Christmas Day: Nativity of Our Lord (III)

Beauty. Good tidings. Peace. Salvation. Joy. Comfort.

The light shines in the darkness
The light shines in the darkness, and the darkness did not overcome it. - John 1:5 (Public domain image; licensed under CC0)

December 25, 2017

First Reading
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Commentary on Isaiah 52:7-10

Beauty. Good tidings. Peace. Salvation. Joy. Comfort.

These aesthetic marks of the Nativity of Our Lord culminate in the prophet’s proclamation: “Your God reigns!” and this is “the salvation of our God!”

Textual horizons

Critical to considering the aesthetics of this pericope is considering the historical and narrative context.

Exile. Real exile, not a metaphor.

In the wake of the enemy’s conquest, against the historical backdrop of destruction, in the midst of physical exile, the prophet speaks these words of peace. The context is not neutral. It’s also not in its origin metaphorical. Rather, the context for this language of beauty is a backdrop of ugliness: enslavement, displacement, suffering, death. Flesh and blood reality. Take to heart that this is not to disparage our attempts to relate to the beauty of Deutero-Isaiah’s poetry. Rather, it is meant to help orient our thoughts to the radical nature of this beautiful text. The exiles were kingless, landless, homeless, but not forgotten by the Lord, the maker of heaven and earth.

Isaiah 52 begins with the prophet’s call to the people to rise out of the ashes and to put on their best duds. The Lord is about to act. From the Lord’s mouth:

         “You were sold for nothing, and you shall be redeemed without money.” (Isaiah 52.3b)

This one little phrase, though properly outside of our pericope, sums up the reality of the exiles. Their exile is real, and the prophet in spite of all the evidence to the contrary can and does proclaim the promise of their freedom.

Lest we mistake that this text is solely about the exiles, it is important as well to recognize what the text says of God. The Lord’s desire, perhaps even the impetus for the Lord’s redeeming action, is that the Lord’s people know the Lord’s name (see also Isaiah 52.6). This name of the Lord is intimately tied with this movement from slavery to freedom. It is this self-revelation by the Lord that then is the object of our pericope.

What are these good tidings (see also Isaiah 52.7)?

Simply put: who God reveals God’s self to be.

“Your God reigns.” (verse 7)

“The salvation of our God.” (verse 10)

The first proclamation is for those who have no agency or power. For those who live under the thumb of a king that is not their own. Your God reigns! The kingship that matters is different from the exilic experience alone might suggest.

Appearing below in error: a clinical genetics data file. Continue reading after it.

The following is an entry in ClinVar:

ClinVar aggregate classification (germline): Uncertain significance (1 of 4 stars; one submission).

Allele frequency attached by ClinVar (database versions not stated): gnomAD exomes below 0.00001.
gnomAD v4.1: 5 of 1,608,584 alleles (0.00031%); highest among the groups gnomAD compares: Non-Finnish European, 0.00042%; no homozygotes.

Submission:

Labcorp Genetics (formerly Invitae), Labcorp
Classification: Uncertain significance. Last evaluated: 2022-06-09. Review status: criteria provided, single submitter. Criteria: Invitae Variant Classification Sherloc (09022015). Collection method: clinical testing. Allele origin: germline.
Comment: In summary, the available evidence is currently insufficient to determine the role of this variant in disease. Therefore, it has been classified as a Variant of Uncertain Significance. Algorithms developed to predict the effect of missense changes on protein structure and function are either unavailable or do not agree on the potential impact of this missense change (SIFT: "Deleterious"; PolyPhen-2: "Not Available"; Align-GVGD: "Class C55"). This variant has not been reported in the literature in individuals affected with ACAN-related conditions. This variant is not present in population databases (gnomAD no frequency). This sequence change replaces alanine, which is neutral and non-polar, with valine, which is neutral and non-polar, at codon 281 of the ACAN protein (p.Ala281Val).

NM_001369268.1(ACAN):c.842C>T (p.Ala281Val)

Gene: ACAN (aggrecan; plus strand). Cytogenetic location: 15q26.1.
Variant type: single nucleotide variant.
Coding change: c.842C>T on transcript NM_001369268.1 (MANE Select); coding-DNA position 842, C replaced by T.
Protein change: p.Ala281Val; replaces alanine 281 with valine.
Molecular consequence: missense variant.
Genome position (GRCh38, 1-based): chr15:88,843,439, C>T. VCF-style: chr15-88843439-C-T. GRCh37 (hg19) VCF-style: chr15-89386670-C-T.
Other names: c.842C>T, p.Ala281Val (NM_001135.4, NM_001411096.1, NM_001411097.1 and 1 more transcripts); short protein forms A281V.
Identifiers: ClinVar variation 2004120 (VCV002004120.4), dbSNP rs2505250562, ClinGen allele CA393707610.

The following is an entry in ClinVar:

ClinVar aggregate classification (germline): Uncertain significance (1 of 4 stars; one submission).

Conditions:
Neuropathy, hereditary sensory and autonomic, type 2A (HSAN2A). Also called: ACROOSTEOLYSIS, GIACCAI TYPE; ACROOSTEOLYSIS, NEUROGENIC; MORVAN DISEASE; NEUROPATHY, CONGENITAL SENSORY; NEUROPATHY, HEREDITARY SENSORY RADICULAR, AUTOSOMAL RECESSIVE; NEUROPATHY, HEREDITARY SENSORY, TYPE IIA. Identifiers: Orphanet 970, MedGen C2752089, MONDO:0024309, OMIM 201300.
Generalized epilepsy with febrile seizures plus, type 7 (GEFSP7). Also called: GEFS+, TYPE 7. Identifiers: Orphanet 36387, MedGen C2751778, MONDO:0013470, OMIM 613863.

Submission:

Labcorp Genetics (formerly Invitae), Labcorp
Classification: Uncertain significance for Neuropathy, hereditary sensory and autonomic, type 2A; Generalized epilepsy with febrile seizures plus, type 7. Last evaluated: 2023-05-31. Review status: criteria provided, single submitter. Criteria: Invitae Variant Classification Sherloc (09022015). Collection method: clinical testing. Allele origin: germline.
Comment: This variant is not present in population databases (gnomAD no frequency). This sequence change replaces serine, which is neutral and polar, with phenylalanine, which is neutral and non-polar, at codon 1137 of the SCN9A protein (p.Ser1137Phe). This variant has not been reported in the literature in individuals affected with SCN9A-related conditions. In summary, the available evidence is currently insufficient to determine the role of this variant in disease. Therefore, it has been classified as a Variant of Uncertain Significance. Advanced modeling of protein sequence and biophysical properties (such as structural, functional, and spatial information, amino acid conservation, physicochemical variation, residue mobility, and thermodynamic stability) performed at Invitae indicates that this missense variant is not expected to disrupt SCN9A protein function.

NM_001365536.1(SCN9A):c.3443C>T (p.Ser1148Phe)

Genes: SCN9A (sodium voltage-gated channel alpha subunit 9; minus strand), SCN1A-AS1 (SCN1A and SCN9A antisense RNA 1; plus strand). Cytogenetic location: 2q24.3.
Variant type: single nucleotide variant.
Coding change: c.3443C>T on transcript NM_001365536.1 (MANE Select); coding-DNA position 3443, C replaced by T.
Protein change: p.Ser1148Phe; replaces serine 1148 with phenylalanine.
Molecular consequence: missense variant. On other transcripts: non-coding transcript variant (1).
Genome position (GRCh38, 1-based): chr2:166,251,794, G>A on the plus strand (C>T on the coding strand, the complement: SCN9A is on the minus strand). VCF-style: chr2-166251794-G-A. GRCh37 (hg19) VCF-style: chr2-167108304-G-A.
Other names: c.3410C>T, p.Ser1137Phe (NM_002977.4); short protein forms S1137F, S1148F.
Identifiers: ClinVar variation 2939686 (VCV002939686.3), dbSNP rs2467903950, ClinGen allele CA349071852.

With this proclamation, itself a revelation, is the promise that the exiles will see the holy arm of the Lord — a demonstration of this kingly power. The poem promises that the people will see “the salvation of our God,” this God who reigns even for those living in the midst of realities that run contrary to the claim. The Lord, the king of the universe, promises to act and the act is salvific.

Homiletical horizons

In our day and age (as in perhaps all!), it does not take a great deal to conjure the trappings of exile. While it is incumbent on the preacher and the Christian in general to always keep in mind that this text was written to those who lived in the midst of true exile with all its ugly ornamentation and trappings. In our preaching and our prayers, we are called especially as we celebrate the Nativity of Our Lord to be conscious of those who live in realities more analogous with those exiles who served as the initial audience for Deutero-Isaiah’s poetry.

Yet, the aesthetic of God’s kingship and the revelation of the salvation of our God remains for all to hear. This news for all is beauty-full, peace-full, joy-full — worth singing about!

Consider this Isaianic text within its Christological horizon.

As we mark again the incarnation of our Lord Jesus Christ, tradition calls us to at least consider this reign of God, which is our salvation, revealed in the infant wrapped in swaddling clothes. At the center of the beauty of this news is its paradoxical nature. God makes God’s self known — in particular God’s reign and the desire that God’s name be known — in the birth of a child. Here the Eternal Word takes on flesh and dwells among us. The holy arm of the Lord is ultimately the tiny arm of a helpless infant who would reveal the fullness of God’s kingship with arms outstretched on the cross.